It’s exciting to see Shyamalan on such confident footing once more, all these years later.
"Beyond Silence'' is one of those films that helps us escape our box of time and space and understand what it might be like to live in someone else's. It tells the story of Lara, the child of deaf parents, who loves them and has been well raised by them, but must, as all children must sooner or later, leave her nest and fly on her own.
The movie isn't centered on a few manufactured plot points, but gives us a sense of the whole span of the family's life. It's not a sentimental docudrama but a hard and yet loving look at the way these people deal with their issues and incriminations. No one is the hero and no one is the villain; they are all doing the best they can, given the way life has made them.
Lara, played as a child by Tatjana Trieb and as a young woman by Sylvie Testud, moves effortlessly between the worlds of sound and sign. She sits beside the TV set, signing for her parents, and translates for them during a heated meeting with a banker. (At the end of the conference, when the banker says "Thanks, Lara,'' she pointedly tells him, "My parents are your customers, not me.'') She is not above mischief. At a parent-teacher conference, she shamelessly represses the teacher's critical observations about her schoolwork.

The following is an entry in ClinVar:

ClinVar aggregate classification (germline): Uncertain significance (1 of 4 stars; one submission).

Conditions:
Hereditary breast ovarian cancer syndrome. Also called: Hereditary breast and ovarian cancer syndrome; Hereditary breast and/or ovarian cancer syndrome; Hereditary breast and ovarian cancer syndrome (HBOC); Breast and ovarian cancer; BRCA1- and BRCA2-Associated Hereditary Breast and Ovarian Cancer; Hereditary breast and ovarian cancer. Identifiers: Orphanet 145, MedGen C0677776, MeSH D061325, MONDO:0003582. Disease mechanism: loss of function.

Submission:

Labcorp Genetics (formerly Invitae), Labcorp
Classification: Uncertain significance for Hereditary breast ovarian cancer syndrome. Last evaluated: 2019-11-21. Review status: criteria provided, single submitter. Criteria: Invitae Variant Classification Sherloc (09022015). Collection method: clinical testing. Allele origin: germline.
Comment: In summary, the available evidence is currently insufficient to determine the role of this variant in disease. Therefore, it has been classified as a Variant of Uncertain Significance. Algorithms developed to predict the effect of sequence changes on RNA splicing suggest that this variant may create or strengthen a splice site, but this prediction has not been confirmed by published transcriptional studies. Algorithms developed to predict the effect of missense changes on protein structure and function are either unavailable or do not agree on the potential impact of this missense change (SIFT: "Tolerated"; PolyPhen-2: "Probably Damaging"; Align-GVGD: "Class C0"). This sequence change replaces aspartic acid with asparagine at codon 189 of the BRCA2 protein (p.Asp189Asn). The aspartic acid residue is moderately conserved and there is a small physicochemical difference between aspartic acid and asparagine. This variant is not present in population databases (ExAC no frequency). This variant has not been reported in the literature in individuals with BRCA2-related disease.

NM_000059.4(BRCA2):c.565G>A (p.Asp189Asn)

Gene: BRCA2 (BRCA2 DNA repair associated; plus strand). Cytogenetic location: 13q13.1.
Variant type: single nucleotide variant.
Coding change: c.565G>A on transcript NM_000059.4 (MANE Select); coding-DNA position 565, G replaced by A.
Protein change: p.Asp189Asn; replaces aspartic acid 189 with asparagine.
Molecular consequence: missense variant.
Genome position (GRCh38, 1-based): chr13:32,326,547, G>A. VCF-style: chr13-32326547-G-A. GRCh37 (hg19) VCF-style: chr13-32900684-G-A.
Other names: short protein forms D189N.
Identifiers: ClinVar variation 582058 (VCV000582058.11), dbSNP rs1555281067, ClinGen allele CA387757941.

The crucial event in the film is a simple one: Lara's aunt, her father's sister, gives her a clarinet. This is a gift fraught with meaning. In a flashback, we see the father as a deaf boy, watching as relatives crowd around to applaud his sister's first clarinet recital. Frustrated, he gives voice to a loud, painful noise, and is banished to a bedroom. It is the kind of exclusionary wound that shapes a lifetime, and although the father and sister as children communicated effortlessly, as adults they are cool and distant.